You loved eating horse steak and snails and more than anything you loved going out. While I can’t grasp the concept of eating horse steak, I do grasp the idea of going out – I would have loved to tell you mum that I love going out too, or at least I used to before I had kids. Nights are different from days. At night, people seem so much closer to each other. At night, in bars and pubs, people tell each other stories they would not during the day. I guess it’s due to a certain amount of alcohol, but the sheer fact that at some point people are willing to open up to sharing their truths also tells me that there is a need to do so. The darkness of the night lulls people in and gives them the comfort and courage to share their heart’s content, shielded from the scrutiny of the glaring sun. But not any longer mum, not any longer will I hide my story away – our story – and feel like I can only disclose it in a hushed voice in the darkness of the night.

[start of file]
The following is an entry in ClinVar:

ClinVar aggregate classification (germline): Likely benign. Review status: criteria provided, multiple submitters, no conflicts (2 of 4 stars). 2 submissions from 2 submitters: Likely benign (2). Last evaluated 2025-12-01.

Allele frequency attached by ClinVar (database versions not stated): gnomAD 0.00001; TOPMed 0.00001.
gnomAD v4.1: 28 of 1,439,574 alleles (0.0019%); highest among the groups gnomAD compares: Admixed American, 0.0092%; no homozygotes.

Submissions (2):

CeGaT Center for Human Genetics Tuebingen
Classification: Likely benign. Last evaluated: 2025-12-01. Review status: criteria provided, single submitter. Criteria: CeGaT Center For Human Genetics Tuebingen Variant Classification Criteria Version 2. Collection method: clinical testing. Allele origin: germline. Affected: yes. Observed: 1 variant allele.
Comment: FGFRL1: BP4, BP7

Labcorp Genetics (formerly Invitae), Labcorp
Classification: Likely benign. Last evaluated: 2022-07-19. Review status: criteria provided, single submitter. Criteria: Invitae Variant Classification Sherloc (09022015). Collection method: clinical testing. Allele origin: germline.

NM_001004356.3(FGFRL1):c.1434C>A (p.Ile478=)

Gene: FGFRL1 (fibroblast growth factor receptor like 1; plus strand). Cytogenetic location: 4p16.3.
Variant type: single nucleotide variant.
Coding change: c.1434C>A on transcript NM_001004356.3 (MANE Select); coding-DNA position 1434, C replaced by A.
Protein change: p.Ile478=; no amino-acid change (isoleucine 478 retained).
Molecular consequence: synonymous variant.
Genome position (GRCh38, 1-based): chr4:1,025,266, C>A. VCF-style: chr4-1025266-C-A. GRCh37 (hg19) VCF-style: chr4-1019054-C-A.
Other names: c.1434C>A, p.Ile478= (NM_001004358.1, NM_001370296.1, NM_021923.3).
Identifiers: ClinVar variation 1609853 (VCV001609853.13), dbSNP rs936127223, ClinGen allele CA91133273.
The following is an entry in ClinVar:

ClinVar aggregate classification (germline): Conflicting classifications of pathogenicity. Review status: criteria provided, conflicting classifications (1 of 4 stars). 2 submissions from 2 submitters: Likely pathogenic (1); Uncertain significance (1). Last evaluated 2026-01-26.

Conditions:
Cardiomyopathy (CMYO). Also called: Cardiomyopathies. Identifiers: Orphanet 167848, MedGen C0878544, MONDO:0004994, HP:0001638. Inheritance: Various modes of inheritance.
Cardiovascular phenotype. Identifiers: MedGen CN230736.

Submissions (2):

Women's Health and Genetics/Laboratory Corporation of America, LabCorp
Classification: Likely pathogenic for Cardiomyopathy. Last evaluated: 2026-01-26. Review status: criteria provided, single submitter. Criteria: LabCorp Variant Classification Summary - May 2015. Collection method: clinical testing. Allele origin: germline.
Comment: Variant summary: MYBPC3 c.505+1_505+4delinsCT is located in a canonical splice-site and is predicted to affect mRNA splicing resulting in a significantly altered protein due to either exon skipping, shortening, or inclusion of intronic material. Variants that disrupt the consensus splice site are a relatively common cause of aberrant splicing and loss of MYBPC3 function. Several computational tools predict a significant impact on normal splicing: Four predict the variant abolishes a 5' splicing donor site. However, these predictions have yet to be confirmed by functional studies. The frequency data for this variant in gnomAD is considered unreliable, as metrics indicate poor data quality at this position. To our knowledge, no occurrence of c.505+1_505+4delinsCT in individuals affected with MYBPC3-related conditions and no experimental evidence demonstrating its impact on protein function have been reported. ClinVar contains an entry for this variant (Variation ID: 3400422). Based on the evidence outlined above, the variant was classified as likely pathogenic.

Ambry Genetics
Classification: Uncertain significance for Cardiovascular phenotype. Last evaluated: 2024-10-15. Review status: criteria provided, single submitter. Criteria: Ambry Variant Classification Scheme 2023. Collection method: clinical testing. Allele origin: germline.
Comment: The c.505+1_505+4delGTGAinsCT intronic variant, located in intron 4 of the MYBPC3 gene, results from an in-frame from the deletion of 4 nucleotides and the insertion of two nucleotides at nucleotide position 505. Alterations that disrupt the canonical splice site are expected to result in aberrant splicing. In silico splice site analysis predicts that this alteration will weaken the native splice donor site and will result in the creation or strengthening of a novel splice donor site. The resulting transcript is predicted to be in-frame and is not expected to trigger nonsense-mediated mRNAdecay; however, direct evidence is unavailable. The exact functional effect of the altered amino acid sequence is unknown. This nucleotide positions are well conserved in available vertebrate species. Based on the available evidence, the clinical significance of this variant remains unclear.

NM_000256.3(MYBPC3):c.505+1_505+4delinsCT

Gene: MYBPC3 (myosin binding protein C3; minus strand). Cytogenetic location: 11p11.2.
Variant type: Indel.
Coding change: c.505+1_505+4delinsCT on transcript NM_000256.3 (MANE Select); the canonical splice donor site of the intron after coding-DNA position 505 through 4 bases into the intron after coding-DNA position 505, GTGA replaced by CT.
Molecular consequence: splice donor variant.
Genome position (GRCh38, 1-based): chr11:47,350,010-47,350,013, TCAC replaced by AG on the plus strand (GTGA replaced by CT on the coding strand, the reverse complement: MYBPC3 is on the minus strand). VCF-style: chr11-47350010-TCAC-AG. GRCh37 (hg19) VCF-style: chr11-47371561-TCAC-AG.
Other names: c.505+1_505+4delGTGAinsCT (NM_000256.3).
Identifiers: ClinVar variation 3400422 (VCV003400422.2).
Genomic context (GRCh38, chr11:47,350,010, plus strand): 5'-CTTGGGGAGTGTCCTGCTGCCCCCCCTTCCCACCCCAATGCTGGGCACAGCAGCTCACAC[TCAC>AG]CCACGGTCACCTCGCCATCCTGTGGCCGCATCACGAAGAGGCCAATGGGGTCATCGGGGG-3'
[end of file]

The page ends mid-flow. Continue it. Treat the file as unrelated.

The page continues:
Mum, I’m not so sure why you had to leave and why dad and I had to spend so much time apart, but mum, I will share our story one bit at a time, to encourage others to keep asking questions if they are missing a loved one. To find out about them, or to find out where the rest of their family has gone. Because roots matter. I loved finding out that on Sundays, we went on walks through the woods, you, dad, and me. That we went to visit my grandparents in Germany and my aunts and that I went on fairy rides at the weekends when there was a funfair. I was intrigued to find out that you didn’t like travelling, but that you’d rather spend your time relaxing at home with us. That you had studied Latin and Dutch – that you are an incredible artist, very talented. That you adored your grandmother – my great-grandmother. I can see why 🙂 She was an absolute star. The embodiment of patience I gather. Now that I know how close you were to her too, I’m delighted that we gave our second daughter her name as a middle name: Elisabeth. I found out that you had one finger that was shorter than all the others and that most importantly, you loved me. That’s right – I never knew before, but now I know for sure: You loved me. It took me a few of your closest friends to tell me, but it only sank in once dad told me – You loved me. Despite me not being planned, I was more than welcome, says dad and I believe him. I believe him, because I can remember your and his presence in my earliest childhood and I know it’s all true. It has always been true. And my memories had been real all those years. I was not crazy. I had just been told to take a detour into the unknown, but not any longer, mum. Not any longer. It’s now time to share our truth.